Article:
The shift to remote work in the wake of the COVID-19 pandemic could erase $800 billion in value from office buildings across major global cities by 2030, according to a new study published by McKinsey.
The survey examined real estate in nine "superstar" cities – San Francisco, New York, Houston, London, Paris, Munich, Tokyo, Beijing and Shanghai – and estimated that office attendance is currently about 30% lower than the typical pre-pandemic level seen in 2019.
Demand may stir back to life in coming years, but the consulting firm projected that attendance will still be about 13% lower in 2030 compared to before the pandemic began.
The massive decline in demand will ultimately drive down property value. On the average, the total value of office space in the nine cities could plummet by 26% from 2019 to 2030 – or a decline of roughly $800 billion.
"The decline in demand has prompted tenants – wary about current macroeconomic conditions, uncertain about how much their workers will come to the office, and therefore uncertain about how much space they will need – to negotiate shorter leases from owners," the report said. "Shorter leases, in turn, may make it more difficult for owners to obtain financing."
Property value could take an even bigger hit if interest rates continue to rise. The Federal Reserve has raised interest rates 10 times over the past year from near zero to around 5%. Policymakers have indicated that additional rate hikes could be on the table this year amid signs of underlying inflationary pressures.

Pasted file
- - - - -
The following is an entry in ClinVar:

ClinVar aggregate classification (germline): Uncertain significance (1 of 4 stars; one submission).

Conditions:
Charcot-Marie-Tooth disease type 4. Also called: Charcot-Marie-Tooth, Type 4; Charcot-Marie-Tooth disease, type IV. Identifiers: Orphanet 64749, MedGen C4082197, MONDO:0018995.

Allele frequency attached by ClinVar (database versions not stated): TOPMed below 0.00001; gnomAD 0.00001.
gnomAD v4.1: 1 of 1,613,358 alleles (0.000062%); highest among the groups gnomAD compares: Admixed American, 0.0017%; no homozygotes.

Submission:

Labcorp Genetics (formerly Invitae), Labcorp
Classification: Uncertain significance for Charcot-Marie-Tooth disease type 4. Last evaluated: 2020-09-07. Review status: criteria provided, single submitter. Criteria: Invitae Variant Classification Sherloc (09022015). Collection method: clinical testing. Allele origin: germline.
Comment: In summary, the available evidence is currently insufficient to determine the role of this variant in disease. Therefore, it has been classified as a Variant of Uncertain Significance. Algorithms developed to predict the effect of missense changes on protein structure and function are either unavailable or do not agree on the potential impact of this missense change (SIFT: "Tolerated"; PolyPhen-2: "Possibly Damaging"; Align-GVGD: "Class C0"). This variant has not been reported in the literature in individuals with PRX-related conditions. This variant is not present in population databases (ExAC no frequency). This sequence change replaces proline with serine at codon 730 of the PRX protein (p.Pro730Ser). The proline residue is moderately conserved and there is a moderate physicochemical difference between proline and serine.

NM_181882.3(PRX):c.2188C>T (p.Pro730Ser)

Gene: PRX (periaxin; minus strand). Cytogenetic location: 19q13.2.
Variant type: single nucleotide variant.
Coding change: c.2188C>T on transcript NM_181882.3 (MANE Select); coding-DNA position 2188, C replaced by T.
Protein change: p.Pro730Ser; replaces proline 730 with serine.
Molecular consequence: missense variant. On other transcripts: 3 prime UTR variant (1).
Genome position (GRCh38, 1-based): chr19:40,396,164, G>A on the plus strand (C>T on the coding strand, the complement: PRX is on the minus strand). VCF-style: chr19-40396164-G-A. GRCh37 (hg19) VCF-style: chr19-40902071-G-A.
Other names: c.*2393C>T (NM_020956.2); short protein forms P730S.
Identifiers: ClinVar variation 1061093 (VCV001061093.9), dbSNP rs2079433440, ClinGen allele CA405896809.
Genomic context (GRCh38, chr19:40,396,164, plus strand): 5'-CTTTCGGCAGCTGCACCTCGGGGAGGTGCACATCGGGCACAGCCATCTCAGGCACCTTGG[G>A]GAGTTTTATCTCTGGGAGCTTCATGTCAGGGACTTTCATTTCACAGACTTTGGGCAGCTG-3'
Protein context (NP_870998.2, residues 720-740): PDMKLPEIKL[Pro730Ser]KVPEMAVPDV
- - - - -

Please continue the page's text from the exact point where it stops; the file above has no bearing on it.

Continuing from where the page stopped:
Complicating the matter is the fact that small and regional banks are the biggest source of credit to the $20 trillion commercial real estate market, holding about 80% of the sector's outstanding debt. Regional banks were just at the epicenter of the upheaval within the financial sector, and there are concerns that the turmoil could make lending standards drastically more restrictive.
Signs are posted on the exterior of the Westfield San Francisco Centre on April 13, 2022. (Justin Sullivan / Getty Images)
During a credit crunch, banks significantly raise their lending standards, making it difficult for businesses or households to get loans. Borrowers may have to agree to more stringent terms like high interest rates as banks try to reduce the financial risk on their end.
Banks were already tightening lending standards before the crisis within the industry began. A quarterly survey of loan officers published by the Fed showed that a growing number of banks tightened lending standards and saw a sharp slowdown in demand during the final three months of 2022.
McKinsey warned there may be additional risks if troubled financial institutions "decide to more quickly reduce the price of property they finance or own."
"Those institutions already face rising interest rates, which push down the value of property and make defaults on loans more likely," the analysis said. "If banks also suffer deposit withdrawals on a large scale, they might be forced to conduct a fire sale of their assets, making existing problems worse. Financial institutions and governments should closely monitor the situation."
About $1.5 trillion in commercial mortgage debt is due by the end of 2025, but steeper borrowing costs, coupled with tighter credit conditions and a decline in property values brought on by remote work, have ratcheted up the risk of default.
Fitch Ratings already estimated that 35% – or $5.8 billion – of pooled securities commercial mortgages coming due between April and December 2023 will not be able to be refinanced.